Throwing Water at the Ocean

Journalist and editor Sam Ward ponders the meaning and purpose of writing in the internet age.

Like a deep winter, which started with a light icing sugar frost on the leaves before becoming a blanket whiteout, the internet has come to dictate much of what I do. I was aware of it as a child, in much the same way I was aware of polar bears in the Arctic or that people played golf. It was an otherworldly computer magic my dad used at work. In many ways, his work was making the internet happen for people. I was unaware then that the polar bear would fit in my pocket one day; that I could play golf on the train. I was, perhaps, slower in the uptake than most of my generation. An unfavourable social situation, with little access to computers, and a budding anachronism meant the internet played only a minor role in my early life; a walk on cameo with a little dialogue. Now, like many of us, I get unduly angry at the wandering inefficiencies of my 3G and have the seeds of RSI in my thumb from endless scrolling.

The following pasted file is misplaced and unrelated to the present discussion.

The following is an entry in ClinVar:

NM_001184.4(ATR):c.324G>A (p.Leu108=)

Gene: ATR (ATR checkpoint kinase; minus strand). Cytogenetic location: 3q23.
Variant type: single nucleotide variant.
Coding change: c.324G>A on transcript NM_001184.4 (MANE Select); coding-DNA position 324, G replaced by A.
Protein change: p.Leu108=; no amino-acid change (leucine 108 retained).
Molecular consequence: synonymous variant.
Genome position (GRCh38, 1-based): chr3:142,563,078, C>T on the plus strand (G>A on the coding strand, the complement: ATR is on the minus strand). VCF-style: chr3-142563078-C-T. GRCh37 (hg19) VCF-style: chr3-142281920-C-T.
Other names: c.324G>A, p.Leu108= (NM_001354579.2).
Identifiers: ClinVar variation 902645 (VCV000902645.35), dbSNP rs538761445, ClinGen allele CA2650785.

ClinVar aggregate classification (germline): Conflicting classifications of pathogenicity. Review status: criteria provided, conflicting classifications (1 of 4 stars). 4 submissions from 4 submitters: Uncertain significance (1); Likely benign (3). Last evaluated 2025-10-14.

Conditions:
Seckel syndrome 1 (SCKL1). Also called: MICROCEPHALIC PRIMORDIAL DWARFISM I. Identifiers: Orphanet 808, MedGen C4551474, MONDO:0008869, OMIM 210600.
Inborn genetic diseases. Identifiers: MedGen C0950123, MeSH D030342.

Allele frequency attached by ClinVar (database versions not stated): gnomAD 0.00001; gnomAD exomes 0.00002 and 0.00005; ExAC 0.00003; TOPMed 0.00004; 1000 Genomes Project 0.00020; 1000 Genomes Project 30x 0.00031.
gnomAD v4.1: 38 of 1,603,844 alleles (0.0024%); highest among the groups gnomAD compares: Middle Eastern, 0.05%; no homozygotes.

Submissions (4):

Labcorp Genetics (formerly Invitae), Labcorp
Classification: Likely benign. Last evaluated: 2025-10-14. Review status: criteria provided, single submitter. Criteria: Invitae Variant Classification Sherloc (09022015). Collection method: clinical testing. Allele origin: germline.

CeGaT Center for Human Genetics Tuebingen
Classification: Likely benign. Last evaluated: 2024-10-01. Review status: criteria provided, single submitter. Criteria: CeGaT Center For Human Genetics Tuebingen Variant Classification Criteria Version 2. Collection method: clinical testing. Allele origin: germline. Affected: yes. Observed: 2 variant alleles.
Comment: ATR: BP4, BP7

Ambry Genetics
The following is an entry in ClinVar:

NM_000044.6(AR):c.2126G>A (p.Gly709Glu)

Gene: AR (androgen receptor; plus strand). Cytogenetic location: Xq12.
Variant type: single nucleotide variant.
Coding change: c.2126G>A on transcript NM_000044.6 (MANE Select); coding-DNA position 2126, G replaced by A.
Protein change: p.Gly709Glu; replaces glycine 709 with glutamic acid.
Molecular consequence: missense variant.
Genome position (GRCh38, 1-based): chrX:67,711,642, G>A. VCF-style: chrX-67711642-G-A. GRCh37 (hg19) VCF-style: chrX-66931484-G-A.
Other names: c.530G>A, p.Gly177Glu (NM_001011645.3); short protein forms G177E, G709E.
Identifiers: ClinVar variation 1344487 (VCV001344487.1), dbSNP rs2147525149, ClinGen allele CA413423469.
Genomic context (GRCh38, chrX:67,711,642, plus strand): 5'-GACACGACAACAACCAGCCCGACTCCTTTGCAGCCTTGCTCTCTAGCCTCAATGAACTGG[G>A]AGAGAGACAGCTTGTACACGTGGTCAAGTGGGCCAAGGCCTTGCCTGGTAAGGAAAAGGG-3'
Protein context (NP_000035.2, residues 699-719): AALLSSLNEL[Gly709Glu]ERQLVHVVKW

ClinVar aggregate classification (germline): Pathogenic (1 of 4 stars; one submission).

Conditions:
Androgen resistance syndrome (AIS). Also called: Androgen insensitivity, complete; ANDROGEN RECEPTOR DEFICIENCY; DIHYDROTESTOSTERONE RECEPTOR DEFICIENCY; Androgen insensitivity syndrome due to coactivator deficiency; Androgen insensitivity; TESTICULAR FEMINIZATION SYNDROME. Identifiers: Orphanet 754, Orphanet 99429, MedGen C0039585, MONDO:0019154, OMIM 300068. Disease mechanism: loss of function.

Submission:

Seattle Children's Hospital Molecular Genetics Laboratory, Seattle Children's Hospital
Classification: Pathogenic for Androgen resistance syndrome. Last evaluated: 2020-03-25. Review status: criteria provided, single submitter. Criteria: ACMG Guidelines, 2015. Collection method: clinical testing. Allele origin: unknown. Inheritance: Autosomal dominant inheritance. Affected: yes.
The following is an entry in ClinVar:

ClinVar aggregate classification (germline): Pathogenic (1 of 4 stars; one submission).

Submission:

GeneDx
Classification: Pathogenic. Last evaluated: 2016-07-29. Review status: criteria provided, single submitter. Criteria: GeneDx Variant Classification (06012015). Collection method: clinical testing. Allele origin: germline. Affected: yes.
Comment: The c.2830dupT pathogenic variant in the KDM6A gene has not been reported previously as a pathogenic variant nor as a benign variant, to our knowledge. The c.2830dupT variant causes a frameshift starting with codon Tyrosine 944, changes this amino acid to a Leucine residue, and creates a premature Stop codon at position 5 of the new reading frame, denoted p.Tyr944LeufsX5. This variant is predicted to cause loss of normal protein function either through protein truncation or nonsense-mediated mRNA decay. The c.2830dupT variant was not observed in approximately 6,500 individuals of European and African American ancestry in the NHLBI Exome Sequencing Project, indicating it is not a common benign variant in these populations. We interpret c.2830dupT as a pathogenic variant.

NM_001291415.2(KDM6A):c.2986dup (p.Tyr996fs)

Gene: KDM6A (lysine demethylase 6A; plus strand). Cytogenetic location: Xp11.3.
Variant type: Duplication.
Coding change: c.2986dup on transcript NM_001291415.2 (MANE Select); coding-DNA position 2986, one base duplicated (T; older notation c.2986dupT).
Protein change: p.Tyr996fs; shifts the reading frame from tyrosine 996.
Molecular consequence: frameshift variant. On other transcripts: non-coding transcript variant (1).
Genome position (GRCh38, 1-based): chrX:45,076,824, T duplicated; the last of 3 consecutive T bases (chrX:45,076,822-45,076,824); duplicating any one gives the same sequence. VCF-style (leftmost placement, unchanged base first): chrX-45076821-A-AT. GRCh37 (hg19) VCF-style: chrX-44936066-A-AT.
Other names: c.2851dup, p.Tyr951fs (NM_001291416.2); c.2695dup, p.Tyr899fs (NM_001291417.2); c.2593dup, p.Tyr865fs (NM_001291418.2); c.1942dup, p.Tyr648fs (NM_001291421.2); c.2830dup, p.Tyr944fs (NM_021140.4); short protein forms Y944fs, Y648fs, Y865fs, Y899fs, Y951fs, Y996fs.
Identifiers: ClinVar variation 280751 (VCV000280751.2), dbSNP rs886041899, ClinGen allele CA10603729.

The internet is billions of rivers all flowing into one ever expanding ocean of information. Before this ocean, to write something meant to produce something physical, even if just a post-it note on the fridge. We wrote less but with more deliberation. Now, anyone with an internet connection is a constant content producer, posting their post-its as posts, for anyone’s eyes.